So, these guys were brought in. What I am about to tell you will sound made up,like something out of a horror novel, but it is not, I assure you it is real. First, they found some masses or lesions at various locations on her body. These were removed. Without surgery, without incisions or scars. Cutting, actual cutting with a knife, and blood letting is a very common treatment here. Many of my patients have multiple scars on their bodies as the result of natural treatments. But then they reached into her abdomen and pulled out the real source of the problem, a snake like creature, 8-9 inches long, with a discernable head and tail, that was moving. I have seen the picture of it. It was fortunately destroyed so it would not bother anyone else.

I asked if there was a scar. I was concerned these guys had made a hole in her intestine and not closed it and she had died from sepsis. I was informed that these natural healers have magic and the wound just closes over spontaneously and very quickly, leaving no trace of a wound.

Josephine seemed to recover some after her “natural” treatments. But then 4 Sabbaths ago her family called the husband saying that she was very ill. She was brought to the hospital and died a few hours later, at the age of 39.

Did she die because of the natural treatments or despite them? Did she have some unknown ailment that was to doom her no matter how she was treated? We will never know. But what I can assure you is that as soon as the natural healers became involved with all their magic and potions, God was pushed out. How can God answer the prayers of the church for healing when the devil is involved? Who is going to get the credit if He does work a miracle?

It was with those thoughts in mind that we prayed about our lab tech. I am sure most everyone in the room knew the stakes involved. It is extremely unlikely the family took him from the hospital to try to get him into one of the fancy expensive European hospitals in Freetown, or that they are going to airlift him to France for treatment.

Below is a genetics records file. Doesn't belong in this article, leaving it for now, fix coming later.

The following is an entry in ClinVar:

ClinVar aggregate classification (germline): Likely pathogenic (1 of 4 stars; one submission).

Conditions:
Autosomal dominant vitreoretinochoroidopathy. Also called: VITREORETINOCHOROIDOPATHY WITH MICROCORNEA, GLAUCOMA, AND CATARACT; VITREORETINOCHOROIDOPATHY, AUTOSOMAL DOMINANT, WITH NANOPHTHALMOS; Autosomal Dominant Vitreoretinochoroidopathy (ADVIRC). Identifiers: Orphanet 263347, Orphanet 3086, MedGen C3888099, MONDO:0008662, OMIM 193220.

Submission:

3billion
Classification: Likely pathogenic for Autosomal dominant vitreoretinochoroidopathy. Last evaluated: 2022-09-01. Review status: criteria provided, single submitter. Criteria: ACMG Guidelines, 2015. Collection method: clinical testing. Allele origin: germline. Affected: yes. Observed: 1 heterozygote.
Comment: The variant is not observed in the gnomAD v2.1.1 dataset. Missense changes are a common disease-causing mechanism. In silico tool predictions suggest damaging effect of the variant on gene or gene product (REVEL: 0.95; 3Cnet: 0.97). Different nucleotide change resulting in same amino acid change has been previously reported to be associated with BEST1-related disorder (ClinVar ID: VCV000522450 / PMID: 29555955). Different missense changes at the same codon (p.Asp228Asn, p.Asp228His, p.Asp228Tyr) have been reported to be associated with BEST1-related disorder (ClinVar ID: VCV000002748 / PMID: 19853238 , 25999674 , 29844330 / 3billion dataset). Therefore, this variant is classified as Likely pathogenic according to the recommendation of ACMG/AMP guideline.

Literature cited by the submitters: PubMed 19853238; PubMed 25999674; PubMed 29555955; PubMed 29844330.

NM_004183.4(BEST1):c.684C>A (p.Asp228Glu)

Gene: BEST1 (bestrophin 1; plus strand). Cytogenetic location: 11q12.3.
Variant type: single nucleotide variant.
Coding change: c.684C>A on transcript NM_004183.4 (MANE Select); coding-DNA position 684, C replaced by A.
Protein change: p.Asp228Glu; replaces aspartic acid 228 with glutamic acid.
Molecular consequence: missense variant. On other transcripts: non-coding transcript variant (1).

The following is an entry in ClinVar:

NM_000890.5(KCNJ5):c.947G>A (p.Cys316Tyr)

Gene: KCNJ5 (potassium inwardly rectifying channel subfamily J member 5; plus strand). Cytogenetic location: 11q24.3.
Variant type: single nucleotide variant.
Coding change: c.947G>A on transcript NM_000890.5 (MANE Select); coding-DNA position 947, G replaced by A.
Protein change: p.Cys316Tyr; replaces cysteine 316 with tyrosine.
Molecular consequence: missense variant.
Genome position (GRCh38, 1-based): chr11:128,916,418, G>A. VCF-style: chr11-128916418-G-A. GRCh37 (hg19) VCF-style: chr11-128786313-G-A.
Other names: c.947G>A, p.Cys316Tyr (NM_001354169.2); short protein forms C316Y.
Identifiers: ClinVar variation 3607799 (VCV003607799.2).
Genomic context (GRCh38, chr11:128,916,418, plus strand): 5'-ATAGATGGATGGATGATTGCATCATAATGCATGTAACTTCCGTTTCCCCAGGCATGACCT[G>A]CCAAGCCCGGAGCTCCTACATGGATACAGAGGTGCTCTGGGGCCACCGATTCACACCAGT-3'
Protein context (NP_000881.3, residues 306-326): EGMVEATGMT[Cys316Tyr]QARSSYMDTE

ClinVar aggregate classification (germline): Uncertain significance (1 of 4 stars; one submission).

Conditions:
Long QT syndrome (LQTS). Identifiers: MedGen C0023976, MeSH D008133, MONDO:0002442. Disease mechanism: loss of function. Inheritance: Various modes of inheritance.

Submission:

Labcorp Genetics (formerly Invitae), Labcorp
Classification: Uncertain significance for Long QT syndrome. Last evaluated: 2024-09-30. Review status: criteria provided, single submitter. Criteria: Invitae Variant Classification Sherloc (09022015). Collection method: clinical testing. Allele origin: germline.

He knew as well, what was in store for him, which is why he vehemently protested leaving the hospital. But individuals here have no say, it is the family, specifically the ranking member of the family who decides for everyone.

So we prayed, we prayed that somehow God would intervene and the family would allow him to come back to the hospital, allow us to continue treating him. We may not have much for diagnostics or treatment options, but we have something greater than that, we have the Great Physician. And in this war, that is worth more than all the soldiers, all the armaments, all the captains and all the kings.

Here, the evil, the darkness is so “in your face”, so blatant it is impossible to miss. But it is just as real in the “developed” world. We just call it by other names, or we rationalize it away with our smart scientific theories and ideas, but the evil is there.

I don’t know how this will end, but I know God will not force Himself where He is not wanted, so ultimately it is up to us, we choose which side we will be on. And that is a decision we all have to make, whether we live in Sierra Leone, Tchad, France, England, the US, or any other country in this world.

I am happy to report that we just received a message from our faithful lab tech wishing us a Happy Sabbath, and telling us that he is home and will not let anyone mislead him. Praise God, but, he will need all the power of heaven to stand against the will of his family.

“For our struggle is not against flesh and blood, but against the authorities, against the powers of this dark world and against the spiritual forces of evil in the heavenly realms.” Ephesians 6:12 NIV

For more frequent, up to the minute short updates please follow us on Instagram or on Facebook, we are Scott N Bekki Gardner.

For those of you who are new to our blog please look around at the other pages, the “About” page tells a bit of who we are and our background, the “Definitions” page explains some terms that are used that some of you may not be familiar with, such as GC or AHI. The “Timeline” gives an idea of where we will be throughout the year, and the “Video” page has a video Bekki made of Koza Hospital as well as the videos she has made of Moundou, and now we are adding videos of Sierra Leone. Watch a real Ebola survivor tell his story. Watch our community health officer explain why the staff agreed to work in the Ebola Red Zone even after they lost 2 staff members to Ebola. There is also the Surgical Pictures Page, but be forewarned, it has some very graphic pictures, so if you don’t like blood and guts, stay away from that page. On the Projects and Donations pages you can find the projects we are working on and how to donate to the project that touches your heart. Finally, if you like our blog and want to receive each new post directly to your e-mail, please sign up with your e-mail in the subscribe box. It doesn’t cost anything, there is no commitment, it just makes it easier to follow us.

We welcome volunteers.

-Scott Gardner